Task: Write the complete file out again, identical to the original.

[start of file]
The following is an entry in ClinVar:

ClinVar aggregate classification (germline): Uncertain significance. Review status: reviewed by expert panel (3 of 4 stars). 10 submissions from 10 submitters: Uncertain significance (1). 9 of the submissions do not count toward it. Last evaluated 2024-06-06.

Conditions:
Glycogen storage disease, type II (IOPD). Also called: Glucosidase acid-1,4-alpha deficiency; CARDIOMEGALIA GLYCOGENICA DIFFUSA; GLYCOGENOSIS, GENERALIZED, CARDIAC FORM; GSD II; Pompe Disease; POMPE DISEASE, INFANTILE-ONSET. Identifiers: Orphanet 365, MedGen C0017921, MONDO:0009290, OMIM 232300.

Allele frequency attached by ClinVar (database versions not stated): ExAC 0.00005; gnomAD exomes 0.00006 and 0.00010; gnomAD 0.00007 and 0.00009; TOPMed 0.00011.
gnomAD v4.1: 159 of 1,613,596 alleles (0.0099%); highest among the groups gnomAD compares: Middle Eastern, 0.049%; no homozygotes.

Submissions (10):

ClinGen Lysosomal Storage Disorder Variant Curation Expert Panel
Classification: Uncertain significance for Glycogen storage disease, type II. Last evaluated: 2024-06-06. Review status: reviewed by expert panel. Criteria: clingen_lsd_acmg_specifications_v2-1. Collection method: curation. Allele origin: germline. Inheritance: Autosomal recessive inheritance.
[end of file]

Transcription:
The following is an entry in ClinVar:

ClinVar aggregate classification (germline): Uncertain significance. Review status: reviewed by expert panel (3 of 4 stars). 10 submissions from 10 submitters: Uncertain significance (1). 9 of the submissions do not count toward it. Last evaluated 2024-06-06.

Conditions:
Glycogen storage disease, type II (IOPD). Also called: Glucosidase acid-1,4-alpha deficiency; CARDIOMEGALIA GLYCOGENICA DIFFUSA; GLYCOGENOSIS, GENERALIZED, CARDIAC FORM; GSD II; Pompe Disease; POMPE DISEASE, INFANTILE-ONSET. Identifiers: Orphanet 365, MedGen C0017921, MONDO:0009290, OMIM 232300.

Allele frequency attached by ClinVar (database versions not stated): ExAC 0.00005; gnomAD exomes 0.00006 and 0.00010; gnomAD 0.00007 and 0.00009; TOPMed 0.00011.
gnomAD v4.1: 159 of 1,613,596 alleles (0.0099%); highest among the groups gnomAD compares: Middle Eastern, 0.049%; no homozygotes.

Submissions (10):

ClinGen Lysosomal Storage Disorder Variant Curation Expert Panel
Classification: Uncertain significance for Glycogen storage disease, type II. Last evaluated: 2024-06-06. Review status: reviewed by expert panel. Criteria: clingen_lsd_acmg_specifications_v2-1. Collection method: curation. Allele origin: germline. Inheritance: Autosomal recessive inheritance.